0058: Cairo II – Rectangles

Picking up from last time, let’s continue looking at basic draw operations. Because these procedures consist of just a few statements each—and all else being the same—we’ll just examine the callback functions for each example.

So, let’s start with rectangles.

The Outlined Rectangle

Results of this example:
Current example output
Current example output
Current example terminal output
Current example terminal output (click for enlarged view)

This first example is pretty much like the line-drawing example except we don’t have to make multiple calls to the lineTo() function. Instead, it’s just one call to rectangle():

bool onDraw(Scoped!Context context, Widget w)
{
	context.setLineWidth(1);
	context.setSourceRgba(0.1, 0.2, 0.3, 0.8);
	context.rectangle(x, y, width, height);
	context.stroke();

	return(true);
		
} // onDraw()

The rectangle() arguments are as they seem, x and y coordinates of the upper-left corner, followed by the width and height.

The Dashed-line Rectangle

Results of this example:
Current example output
Current example output
Current example terminal output
Current example terminal output (click for enlarged view)

With this example, we need to do a bit more prep before we get down to the drawing:

bool onDraw(Scoped!Context context, Widget w)
{
	double[] dashPattern = [10, 20, 30, 40];
	context.setLineWidth(3);
	context.setSourceRgba(0.1, 0.2, 0.3, 0.8);
	context.rectangle(150, 100, 340, 170);
	context.setDash(dashPattern, 0);
	context.stroke();
	
	return(true);
	
} // onDraw()

The dash pattern is an array of doubles and can be summed up as:

  • dash length,
  • space length,
  • dash length,
  • space length,
  • etc.

A Few Other Things to Remember

  1. In theory, you can have any number of dash pattern numbers you want.
  2. Numbers can be with or without decimals. A Context will treat 25 the same way it treats 25.0, but of course, you can go sub-pixel with fractions such as 25.3 or whatever.
  3. Changing the line caps with the setLineCap() function will affect the look of a dash pattern to the point where your dash pattern numbers may seem like they’re being ignored.

The Filled Rectangle

Results of this example:
Current example output
Current example output
Current example terminal output
Current example terminal output (click for enlarged view)

The callback for filling a rectangle looks like this:

bool onDraw(Scoped!Context context, Widget w)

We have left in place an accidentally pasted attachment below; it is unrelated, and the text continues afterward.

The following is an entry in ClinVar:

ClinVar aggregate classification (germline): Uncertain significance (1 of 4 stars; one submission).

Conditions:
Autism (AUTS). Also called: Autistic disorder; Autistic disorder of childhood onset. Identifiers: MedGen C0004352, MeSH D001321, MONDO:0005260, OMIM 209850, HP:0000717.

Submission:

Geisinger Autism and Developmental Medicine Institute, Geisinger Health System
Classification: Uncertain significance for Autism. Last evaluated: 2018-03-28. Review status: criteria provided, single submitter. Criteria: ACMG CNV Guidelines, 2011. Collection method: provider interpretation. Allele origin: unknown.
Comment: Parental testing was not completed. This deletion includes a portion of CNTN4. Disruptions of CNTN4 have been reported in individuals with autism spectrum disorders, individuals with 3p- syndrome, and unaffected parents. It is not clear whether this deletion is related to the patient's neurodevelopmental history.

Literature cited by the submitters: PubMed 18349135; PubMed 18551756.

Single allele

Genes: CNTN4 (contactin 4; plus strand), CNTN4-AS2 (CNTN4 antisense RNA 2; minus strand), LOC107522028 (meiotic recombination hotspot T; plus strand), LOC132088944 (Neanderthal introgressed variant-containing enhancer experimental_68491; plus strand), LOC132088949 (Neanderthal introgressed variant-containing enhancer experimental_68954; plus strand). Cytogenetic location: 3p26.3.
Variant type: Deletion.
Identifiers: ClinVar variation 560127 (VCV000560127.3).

{
	context.setSourceRgb(0.541, 0.835, 0.886);
	context.rectangle(150, 100, 340, 170);
	context.fill();

	return(true);
		
} // onDraw()

No mystery here, just substitute context.fill() for context.stroke() and if you want to have the rectangle outlined and filled…

The Outlined and Filled Rectangle

Results of this example:
Current example output
Current example output
Current example terminal output
Current example terminal output (click for enlarged view)

For a filled and outlined rectangle, the callback will look like this:

bool onDraw(Scoped!Context context, Widget w)
{
	// outline
	context.setLineWidth(3);
	context.setSourceRgba(0.25, 0.25, 0.25, 1.0);
	context.rectangle(150, 100, 340, 170);
	context.stroke();
		
	// fill
	context.setSourceRgba(0.945, 1.00, 0.694, 1.0); // yellow
	context.rectangle(150, 100, 340, 170);
	context.fill();

       return(true);
       
} // onDraw()

And finally, let’s look at…

A Transparency Example

Results of this example:
Current example output
Current example output
Current example terminal output
Current example terminal output (click for enlarged view)

The callback is:

bool onDraw(Scoped!Context context, Widget w)
{
	int i;
	
	// middle gray background
	context.setSourceRgba(0.75, 0.75, 0.75, 1.0);
	context.paint();
	
	// draw the blue line
	context.setLineWidth(20);
	context.setSourceRgba(0.384, 0.914, 0.976, 1.0);
	context.moveTo(10, 166);
	context.lineTo(630, 166);
	context.stroke();
	
	// 10 yellow rectangles with graduating transparency
	for(i = 0; i < 11; i++)
	{
		context.setSourceRgba(0.965, 1.0, 0.0, (i * 0.1));
		context.rectangle((i * 56), 150, 32, 32);
		context.fill();
	}
	
	return(true);
	
} // onDraw()

What we’re doing here is:

  • filling the background with a middle gray color, and
  • drawing a thick blue line so we have something to see behind the…
  • 10 transparent yellow cubes in the foreground.

And there’s nothing all that mysterious about the code. The for() loop places the yellow cubes about 24 pixels apart along the x axis, increasing the opacity as it goes.

Conclusion

And that’s all we’ll do with rectangles for now. Next time we dig into circles and arcs. Until then…

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© Copyright 2019 Ron Tarrant